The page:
Preaching can do a great deal of good in a community of faith. It can inspire, comfort, challenge, and inform for the betterment of humanity. Preaching can also do a great deal of harm. The harm results not so much on the content of the message or its style of delivery as on the implied authority of the preacher because s/he supposedly preaches the Word of God. I believe that Word of God is not only a meaningless metaphor; it is also a harmful metaphor for both the Bible and the preaching act. I recommend that preachers discontinue its use and have this conversation with their congregations.

What approach, lens, angle of vision, or metaphor might we take toward the Bible that will make it a helpful resource in the Sunday morning experience? I consider the Bible to be the family history of our spiritual ancestors. It is a collection of the record of human experiences canonized by various family historians. Our family history gives us rooted-ness. We have a story. We have a past. Our ancestors do have wisdom. I believe that they caught a glimpse of the fire. If we are wise, humble, and courageous, we can see that fire as well. It is out of respect for our ancestors, our need for rooted-ness, and our need to listen to the wisdom of the ancients that we “open and read.”

The advantage of this metaphor is that it allows us to appreciate that there are other families on this earth. They have family histories as well. Telling our stories to one another (without the competition about whose is more objectively authoritative) will enable us to engage more positively and peacefully with those of other faith traditions. Also, family histories are never complete. Like the genealogist who discovers great Uncle Albert, who for some reason was not mentioned in the family history, so too, scholars of Christian origins have found remnants of communities whose stories were not told, or at least told positively, in the canon of accepted lore. These “Uncle Alberts” include communities reflected in the Gospel of Thomas, the Gospel of Mary and numerous others. As we discover the great diversity of our Christian past, we who are charged with adding to the family history for our descendants, will now be obligated to include these voices as well.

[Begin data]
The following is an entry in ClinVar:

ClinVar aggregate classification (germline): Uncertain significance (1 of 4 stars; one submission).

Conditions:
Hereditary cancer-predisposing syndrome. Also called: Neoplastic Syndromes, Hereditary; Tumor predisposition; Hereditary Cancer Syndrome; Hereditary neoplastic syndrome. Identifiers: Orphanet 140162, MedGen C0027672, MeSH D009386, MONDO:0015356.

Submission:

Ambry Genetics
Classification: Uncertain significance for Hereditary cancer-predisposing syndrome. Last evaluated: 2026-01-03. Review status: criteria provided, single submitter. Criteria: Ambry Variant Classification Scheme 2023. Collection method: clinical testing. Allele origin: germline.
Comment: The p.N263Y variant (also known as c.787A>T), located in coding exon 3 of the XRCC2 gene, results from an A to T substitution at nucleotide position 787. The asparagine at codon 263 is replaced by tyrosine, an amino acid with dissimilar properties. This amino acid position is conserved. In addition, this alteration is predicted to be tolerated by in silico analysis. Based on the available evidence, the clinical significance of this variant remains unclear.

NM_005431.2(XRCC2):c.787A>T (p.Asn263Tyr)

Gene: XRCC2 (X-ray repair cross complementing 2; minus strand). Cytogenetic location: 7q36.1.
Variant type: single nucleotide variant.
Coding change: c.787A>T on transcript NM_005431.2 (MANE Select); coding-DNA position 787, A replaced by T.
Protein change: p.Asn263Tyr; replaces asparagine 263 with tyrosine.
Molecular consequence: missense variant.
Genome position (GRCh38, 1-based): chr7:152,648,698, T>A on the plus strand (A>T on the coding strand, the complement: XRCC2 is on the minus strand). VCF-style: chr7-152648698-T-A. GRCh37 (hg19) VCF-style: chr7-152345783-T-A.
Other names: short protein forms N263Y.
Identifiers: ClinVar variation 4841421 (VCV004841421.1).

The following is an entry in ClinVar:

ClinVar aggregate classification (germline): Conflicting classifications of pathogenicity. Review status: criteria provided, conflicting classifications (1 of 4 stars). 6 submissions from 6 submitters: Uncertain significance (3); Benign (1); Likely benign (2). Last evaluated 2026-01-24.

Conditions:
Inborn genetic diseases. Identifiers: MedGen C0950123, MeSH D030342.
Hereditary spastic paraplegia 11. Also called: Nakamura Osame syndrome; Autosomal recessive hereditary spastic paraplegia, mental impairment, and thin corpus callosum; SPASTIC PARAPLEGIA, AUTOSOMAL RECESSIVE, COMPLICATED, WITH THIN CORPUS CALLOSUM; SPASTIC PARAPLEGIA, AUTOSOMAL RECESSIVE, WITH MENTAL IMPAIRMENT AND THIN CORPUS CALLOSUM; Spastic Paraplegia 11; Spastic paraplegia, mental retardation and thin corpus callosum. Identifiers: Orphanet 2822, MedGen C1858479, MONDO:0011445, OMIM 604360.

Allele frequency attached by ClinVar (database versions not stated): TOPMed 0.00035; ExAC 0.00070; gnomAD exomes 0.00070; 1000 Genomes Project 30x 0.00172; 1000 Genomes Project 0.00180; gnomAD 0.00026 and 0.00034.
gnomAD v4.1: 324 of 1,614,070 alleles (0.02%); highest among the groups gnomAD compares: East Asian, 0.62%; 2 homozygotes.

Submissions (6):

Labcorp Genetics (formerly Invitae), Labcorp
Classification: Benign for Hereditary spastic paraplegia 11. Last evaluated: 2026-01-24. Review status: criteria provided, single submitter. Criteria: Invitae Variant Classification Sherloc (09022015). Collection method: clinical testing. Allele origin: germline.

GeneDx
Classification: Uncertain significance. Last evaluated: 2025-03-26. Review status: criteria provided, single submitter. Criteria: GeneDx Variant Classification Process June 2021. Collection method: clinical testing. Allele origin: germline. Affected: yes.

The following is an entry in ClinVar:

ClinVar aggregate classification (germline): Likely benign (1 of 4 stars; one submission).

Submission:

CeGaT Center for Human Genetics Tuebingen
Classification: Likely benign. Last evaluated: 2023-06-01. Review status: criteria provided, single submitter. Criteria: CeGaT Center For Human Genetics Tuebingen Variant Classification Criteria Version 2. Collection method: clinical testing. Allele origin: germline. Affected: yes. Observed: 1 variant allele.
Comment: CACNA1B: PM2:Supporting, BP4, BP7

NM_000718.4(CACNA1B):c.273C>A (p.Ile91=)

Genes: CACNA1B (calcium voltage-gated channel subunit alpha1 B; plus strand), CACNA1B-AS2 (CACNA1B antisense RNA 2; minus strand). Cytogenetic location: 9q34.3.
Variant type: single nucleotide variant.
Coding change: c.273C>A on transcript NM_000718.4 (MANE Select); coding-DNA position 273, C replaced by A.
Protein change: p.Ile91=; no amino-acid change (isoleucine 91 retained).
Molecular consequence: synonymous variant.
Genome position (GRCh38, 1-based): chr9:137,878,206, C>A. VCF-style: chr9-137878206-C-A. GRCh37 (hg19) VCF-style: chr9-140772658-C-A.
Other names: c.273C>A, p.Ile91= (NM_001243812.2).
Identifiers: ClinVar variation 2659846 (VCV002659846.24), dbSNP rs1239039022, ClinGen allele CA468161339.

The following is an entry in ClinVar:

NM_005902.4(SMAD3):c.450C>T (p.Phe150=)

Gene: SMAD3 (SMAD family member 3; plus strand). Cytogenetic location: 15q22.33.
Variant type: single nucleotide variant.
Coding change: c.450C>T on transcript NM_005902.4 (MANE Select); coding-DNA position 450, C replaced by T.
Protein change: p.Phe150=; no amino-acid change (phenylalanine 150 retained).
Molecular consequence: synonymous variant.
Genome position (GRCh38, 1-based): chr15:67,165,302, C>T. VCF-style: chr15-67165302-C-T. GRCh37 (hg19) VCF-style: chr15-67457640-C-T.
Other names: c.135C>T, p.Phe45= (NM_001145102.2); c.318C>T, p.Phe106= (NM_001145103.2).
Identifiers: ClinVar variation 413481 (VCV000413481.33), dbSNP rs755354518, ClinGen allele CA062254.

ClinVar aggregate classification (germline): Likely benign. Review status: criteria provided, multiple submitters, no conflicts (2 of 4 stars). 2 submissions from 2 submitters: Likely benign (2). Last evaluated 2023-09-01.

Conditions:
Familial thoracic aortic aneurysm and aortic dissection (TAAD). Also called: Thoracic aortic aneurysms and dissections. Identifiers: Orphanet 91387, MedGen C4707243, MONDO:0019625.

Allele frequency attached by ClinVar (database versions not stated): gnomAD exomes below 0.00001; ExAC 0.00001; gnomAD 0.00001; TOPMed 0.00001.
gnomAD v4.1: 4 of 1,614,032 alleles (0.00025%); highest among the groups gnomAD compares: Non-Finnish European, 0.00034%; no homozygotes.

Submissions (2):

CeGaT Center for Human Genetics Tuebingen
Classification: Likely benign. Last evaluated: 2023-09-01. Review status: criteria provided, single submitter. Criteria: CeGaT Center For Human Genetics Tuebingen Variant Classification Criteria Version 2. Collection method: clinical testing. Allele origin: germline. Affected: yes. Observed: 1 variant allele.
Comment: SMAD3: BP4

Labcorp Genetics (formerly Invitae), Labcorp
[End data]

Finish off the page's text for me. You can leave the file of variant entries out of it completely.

Careful thought must be employed regarding the use of texts from the Bible and other non-canonical literature during the Sunday Morning experience. It would help level the playing field by not elevating the canonical literature over any other reading. Also, preachers must come clean with their congregants regarding the type of literature the text they have selected represents. Simply determining if it is history or fiction is a good start. Particularly with Jesus material, the preacher needs to be honest as to whether the material is historical, legendary or if it fits some other typology.